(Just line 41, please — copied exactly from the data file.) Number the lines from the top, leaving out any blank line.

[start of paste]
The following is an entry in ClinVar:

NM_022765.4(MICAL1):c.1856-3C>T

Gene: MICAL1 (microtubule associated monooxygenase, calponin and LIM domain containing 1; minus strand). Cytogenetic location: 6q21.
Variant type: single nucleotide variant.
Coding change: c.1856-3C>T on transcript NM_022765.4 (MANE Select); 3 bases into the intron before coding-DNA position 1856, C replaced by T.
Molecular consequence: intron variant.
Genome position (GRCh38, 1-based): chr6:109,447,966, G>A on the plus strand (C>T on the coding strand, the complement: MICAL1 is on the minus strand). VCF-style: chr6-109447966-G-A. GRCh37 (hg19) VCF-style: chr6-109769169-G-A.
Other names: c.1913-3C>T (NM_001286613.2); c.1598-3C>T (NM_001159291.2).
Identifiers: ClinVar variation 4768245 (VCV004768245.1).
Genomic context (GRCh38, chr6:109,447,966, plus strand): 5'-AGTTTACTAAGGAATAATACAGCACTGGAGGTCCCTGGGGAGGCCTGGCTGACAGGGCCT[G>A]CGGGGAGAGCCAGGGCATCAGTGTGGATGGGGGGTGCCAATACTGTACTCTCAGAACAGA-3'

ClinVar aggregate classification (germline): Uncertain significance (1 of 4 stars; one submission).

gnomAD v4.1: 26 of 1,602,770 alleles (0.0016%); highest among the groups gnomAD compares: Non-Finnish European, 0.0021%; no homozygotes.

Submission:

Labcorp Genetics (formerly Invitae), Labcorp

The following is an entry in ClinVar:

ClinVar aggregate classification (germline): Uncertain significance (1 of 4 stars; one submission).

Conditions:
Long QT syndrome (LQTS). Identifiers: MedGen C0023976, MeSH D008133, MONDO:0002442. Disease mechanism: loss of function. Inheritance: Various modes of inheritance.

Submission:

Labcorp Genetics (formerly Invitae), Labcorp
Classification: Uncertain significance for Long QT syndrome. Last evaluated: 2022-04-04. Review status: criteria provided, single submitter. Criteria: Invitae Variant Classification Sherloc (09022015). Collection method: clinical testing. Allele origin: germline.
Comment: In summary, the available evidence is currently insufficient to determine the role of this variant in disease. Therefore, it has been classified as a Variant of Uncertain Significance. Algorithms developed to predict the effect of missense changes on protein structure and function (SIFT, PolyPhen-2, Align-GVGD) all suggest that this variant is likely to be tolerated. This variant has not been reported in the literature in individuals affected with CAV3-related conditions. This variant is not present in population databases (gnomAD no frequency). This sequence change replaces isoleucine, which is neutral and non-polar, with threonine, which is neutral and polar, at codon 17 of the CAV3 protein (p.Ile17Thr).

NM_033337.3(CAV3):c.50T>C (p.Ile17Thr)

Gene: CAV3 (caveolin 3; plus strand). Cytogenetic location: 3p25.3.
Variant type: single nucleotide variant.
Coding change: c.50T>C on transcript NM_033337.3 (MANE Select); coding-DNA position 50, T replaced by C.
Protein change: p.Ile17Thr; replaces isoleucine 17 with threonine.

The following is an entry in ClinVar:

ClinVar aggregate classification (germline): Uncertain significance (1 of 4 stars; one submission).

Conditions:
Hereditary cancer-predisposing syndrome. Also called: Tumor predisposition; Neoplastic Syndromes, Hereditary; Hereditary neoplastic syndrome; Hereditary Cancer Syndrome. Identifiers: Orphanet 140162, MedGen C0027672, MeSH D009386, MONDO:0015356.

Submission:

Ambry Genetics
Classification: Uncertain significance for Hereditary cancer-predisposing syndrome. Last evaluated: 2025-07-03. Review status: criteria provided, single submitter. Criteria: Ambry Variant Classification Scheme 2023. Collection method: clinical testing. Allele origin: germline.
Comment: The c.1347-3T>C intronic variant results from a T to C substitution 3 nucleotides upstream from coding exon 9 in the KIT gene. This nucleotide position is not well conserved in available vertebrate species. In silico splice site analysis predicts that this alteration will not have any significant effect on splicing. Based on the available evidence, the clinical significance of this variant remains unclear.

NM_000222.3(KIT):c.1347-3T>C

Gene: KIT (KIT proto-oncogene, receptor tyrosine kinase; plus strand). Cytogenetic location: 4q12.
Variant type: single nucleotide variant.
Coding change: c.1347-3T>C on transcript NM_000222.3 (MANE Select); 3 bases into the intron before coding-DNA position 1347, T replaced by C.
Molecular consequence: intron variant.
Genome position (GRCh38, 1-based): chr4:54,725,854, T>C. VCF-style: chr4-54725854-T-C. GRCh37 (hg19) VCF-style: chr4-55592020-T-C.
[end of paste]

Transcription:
Genome position (GRCh38, 1-based): chr4:54,725,854, T>C. VCF-style: chr4-54725854-T-C. GRCh37 (hg19) VCF-style: chr4-55592020-T-C.